Was born in London, England on January 17th, 1903
He left us on July 29th, 2005
That is one hundred and two years, six months and twenty- nine days
That in it’s self is amazing.

He leaves behind his daughter Sally, three grandchildren, Donna, Gary and Lisa as well as five great- grandchildren, Cameron, Michael, Ashley, Chelsea and Trevor.
They are his legacy.

In those 102 years many extraordinary things took place and were discovered or invented.
To think that man flew only the year before he was born is hard to fathom. Think about the history he lived through. Surviving both world wars and what historians have titled “the great depression”. He watched
in awe as Neil Armstrong walked on the moon. During the past one hundred years man has made huge advancements and Charlie Brown saw it all.

Charlie like most of us had distinct chapters in his life.
We all know only too well about the last years. We know how hard it is to watch someone you love as they are ravaged by age. It takes them away from you a little at a time. His quality of life had diminished but not his inner spirit, that remained bright until the very end.

The first chapter began in England growing up, attending school and finally working.
Charlie found that he liked working with his hands. He worked for Black and Decker repairing and building small hand tools in England and later in America. He enjoyed tinkering and could repair most anything. He was orderly, organized and took care of everything he ever owned from cars to screwdrivers. To him each was important and must be well maintained.

He married May Cannon and together they raised their son Jim, who passed away a few years ago and their daughter Sally. They lived in their own home in West Drayton, England just south of London. They as a family vacationed often in Broadstairs by the sea. Life was good.

Charlie also worked for a private club in London, where he met many wealthy, powerful and influential people such as Sir Winston Churchill. It was threw those relationships that he became a Mason and through those meetings and conversations that Charlie learned of the impending war. Being a practical man Charlie built a bomb shelter in his backyard. Naturally, friends and neighbors alike thought he was stark raving mad. That was until the bombs began to drop.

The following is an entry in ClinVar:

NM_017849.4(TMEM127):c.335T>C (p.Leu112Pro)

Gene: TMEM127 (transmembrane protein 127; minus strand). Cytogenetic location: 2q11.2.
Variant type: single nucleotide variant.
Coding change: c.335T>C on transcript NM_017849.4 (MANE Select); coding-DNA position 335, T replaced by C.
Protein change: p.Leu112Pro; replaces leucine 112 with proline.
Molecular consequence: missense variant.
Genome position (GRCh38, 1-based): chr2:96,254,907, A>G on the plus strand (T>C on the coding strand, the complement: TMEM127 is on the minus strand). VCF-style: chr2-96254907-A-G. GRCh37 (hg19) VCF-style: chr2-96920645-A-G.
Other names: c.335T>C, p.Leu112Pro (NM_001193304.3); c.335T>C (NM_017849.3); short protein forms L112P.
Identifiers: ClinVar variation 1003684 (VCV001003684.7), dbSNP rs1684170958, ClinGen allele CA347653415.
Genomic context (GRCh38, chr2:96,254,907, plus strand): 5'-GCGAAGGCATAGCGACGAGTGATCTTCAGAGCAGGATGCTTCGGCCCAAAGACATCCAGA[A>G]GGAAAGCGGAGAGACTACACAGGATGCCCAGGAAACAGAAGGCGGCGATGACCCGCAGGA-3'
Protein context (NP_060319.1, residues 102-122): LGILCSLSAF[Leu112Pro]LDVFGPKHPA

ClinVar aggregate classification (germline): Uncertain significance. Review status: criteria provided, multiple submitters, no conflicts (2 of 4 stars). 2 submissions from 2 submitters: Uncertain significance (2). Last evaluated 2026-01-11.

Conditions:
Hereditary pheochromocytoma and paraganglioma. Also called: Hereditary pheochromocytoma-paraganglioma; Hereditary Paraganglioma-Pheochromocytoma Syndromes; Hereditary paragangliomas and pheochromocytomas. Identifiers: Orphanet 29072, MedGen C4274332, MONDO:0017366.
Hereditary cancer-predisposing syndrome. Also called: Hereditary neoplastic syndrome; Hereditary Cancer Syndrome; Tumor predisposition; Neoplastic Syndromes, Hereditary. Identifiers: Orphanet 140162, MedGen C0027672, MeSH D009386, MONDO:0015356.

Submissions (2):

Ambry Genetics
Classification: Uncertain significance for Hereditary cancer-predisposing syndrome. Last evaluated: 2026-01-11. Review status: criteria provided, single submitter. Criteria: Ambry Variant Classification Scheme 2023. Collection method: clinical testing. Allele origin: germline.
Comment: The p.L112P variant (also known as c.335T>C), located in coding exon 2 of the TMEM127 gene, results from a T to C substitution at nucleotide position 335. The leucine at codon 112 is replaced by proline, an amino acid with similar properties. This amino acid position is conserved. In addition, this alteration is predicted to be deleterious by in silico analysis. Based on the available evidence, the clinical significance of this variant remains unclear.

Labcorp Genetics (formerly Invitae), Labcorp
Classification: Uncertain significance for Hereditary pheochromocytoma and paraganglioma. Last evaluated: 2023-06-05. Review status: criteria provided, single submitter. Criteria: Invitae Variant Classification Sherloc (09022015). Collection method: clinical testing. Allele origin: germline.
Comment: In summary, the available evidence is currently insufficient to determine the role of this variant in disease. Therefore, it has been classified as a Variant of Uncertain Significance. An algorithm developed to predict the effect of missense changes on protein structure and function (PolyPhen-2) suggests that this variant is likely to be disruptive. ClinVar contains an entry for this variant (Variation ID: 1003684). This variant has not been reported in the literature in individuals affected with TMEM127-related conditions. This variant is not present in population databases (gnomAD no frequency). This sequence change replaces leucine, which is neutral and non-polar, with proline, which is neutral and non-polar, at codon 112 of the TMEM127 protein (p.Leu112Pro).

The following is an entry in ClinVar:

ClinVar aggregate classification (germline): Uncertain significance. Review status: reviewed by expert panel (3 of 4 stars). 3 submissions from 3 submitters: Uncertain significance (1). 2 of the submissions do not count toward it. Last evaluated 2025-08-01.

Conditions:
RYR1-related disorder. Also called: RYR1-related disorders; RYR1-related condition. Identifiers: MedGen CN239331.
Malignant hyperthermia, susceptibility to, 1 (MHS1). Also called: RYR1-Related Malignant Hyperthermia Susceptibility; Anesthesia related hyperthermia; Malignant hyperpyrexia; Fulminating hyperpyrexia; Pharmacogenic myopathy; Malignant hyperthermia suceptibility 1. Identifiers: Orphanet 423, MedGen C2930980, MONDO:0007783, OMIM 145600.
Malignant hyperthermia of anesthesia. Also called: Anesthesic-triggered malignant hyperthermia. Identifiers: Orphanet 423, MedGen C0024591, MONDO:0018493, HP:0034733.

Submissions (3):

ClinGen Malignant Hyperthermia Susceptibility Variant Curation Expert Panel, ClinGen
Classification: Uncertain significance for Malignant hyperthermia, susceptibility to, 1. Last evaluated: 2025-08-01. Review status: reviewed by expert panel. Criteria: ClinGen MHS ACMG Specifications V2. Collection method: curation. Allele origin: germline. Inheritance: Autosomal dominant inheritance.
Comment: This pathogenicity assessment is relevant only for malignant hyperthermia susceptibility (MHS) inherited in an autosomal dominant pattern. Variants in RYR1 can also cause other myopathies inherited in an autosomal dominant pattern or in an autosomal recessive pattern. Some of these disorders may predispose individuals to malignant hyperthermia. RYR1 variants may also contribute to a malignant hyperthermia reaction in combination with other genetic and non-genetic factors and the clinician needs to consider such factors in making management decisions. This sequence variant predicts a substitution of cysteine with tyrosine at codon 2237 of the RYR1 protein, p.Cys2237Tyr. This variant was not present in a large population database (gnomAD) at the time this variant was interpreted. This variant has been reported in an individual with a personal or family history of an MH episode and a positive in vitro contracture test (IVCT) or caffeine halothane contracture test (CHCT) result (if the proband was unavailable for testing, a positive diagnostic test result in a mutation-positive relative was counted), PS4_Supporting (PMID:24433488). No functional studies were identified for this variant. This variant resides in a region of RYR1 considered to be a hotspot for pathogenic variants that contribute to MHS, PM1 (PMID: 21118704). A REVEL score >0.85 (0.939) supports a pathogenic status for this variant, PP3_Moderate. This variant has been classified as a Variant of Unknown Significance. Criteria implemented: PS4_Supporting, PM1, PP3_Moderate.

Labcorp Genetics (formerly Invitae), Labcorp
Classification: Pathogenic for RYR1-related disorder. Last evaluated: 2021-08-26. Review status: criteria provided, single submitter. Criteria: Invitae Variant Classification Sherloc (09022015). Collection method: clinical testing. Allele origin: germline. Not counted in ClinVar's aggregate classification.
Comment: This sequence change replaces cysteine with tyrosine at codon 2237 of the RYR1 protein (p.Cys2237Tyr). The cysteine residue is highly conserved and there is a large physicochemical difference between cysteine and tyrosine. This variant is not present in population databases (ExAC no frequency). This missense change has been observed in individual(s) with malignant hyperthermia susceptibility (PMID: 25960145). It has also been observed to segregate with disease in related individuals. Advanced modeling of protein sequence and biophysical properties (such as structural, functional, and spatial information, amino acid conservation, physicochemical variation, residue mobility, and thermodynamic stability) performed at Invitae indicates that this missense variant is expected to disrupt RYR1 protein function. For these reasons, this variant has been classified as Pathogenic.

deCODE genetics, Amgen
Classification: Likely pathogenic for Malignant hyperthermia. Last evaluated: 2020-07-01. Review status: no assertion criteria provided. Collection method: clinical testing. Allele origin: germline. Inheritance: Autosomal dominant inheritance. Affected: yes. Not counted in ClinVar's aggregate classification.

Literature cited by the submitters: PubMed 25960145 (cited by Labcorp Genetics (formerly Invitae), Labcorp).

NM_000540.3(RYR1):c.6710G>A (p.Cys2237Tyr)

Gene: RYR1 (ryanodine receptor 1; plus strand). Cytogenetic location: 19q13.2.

In the early 1950’s Charlie and May followed their daughter Sally to America to Massachusetts, where they settled for a number of years. Charlie had an interesting hobby, which was ornately decorating cakes that his wife baked. The decoration and attention to detail was amazing. Some were of beautiful holiday scenes and others like Cinderella’s coach were far more elaborate. He had a real talent for it.

It was in Massachusetts, that he first learned to drive and then bought his first car. He had several cars after that and they all had two things in common. There was a compass on the dashboard and one of those mesh, plaid folding seats that sat on top of the driver’s seat.

In the early 1960’s, May and Charlie followed their daughter once more, this time to California. They settled in Sherman oaks, where they managed apartment complexes. Spending many weekends at Sally’s spoiling their grandchildren. Due to May’s serious health problems they decided to return to England and unfortunately it was there that Charlie lost May, in 1969; grieving he returned to his daughter in America.

Then a new chapter began for Charlie. He took on a little part time job to help him stay busy. He joined the Mayflower club and became an active member. He’d always loved ballroom dancing and this renewed his passion. He was a beautiful dancer and a much sought after partner. I always thought he looked dashing in his navy blue blazer, wearing his very best tie with his shiny cuff links and smartly folded pocket square.

He then began to travel with groups from the club where he made many friends. He went on cruises and traveled most of Europe. Venturing to far off places like Israel, Egypt and Turkey later cruising to Japan. Lastly he purchased a motorhome and traveled throughout the US and Canada leisurely taking in the sights. He truly loved this country and thought it to be the greatest in the world.

In between the travels he began managing senior citizen buildings. That allowed him to tinker and nurture his love to entertain. He would arrange variety shows for the tenants. Charlie was the master of ceremonies, opening every show with the song “When you’re smiling” and closed each show with “Thanks for the memories”. It was a happy time in his life. Charlie danced and sang well into his eighties.

Overall, Charlie Brown lived in extraordinary times and lived a most amazing and happy life. If he were here right now he would say to you all “Thanks for the memories”!